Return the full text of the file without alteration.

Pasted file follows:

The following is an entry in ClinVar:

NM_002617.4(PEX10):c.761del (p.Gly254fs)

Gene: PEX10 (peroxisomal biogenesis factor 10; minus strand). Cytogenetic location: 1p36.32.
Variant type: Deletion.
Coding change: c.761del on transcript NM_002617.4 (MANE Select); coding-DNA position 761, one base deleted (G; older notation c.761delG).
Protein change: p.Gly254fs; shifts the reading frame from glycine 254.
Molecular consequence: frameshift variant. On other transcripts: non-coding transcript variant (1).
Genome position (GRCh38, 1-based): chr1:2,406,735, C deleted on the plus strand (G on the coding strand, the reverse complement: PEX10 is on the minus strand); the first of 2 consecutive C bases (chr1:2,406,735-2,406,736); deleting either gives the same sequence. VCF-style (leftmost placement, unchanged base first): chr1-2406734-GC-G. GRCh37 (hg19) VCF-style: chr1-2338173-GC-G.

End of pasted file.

The following is an entry in ClinVar:

NM_002617.4(PEX10):c.761del (p.Gly254fs)

Gene: PEX10 (peroxisomal biogenesis factor 10; minus strand). Cytogenetic location: 1p36.32.
Variant type: Deletion.
Coding change: c.761del on transcript NM_002617.4 (MANE Select); coding-DNA position 761, one base deleted (G; older notation c.761delG).
Protein change: p.Gly254fs; shifts the reading frame from glycine 254.
Molecular consequence: frameshift variant. On other transcripts: non-coding transcript variant (1).
Genome position (GRCh38, 1-based): chr1:2,406,735, C deleted on the plus strand (G on the coding strand, the reverse complement: PEX10 is on the minus strand); the first of 2 consecutive C bases (chr1:2,406,735-2,406,736); deleting either gives the same sequence. VCF-style (leftmost placement, unchanged base first): chr1-2406734-GC-G. GRCh37 (hg19) VCF-style: chr1-2338173-GC-G.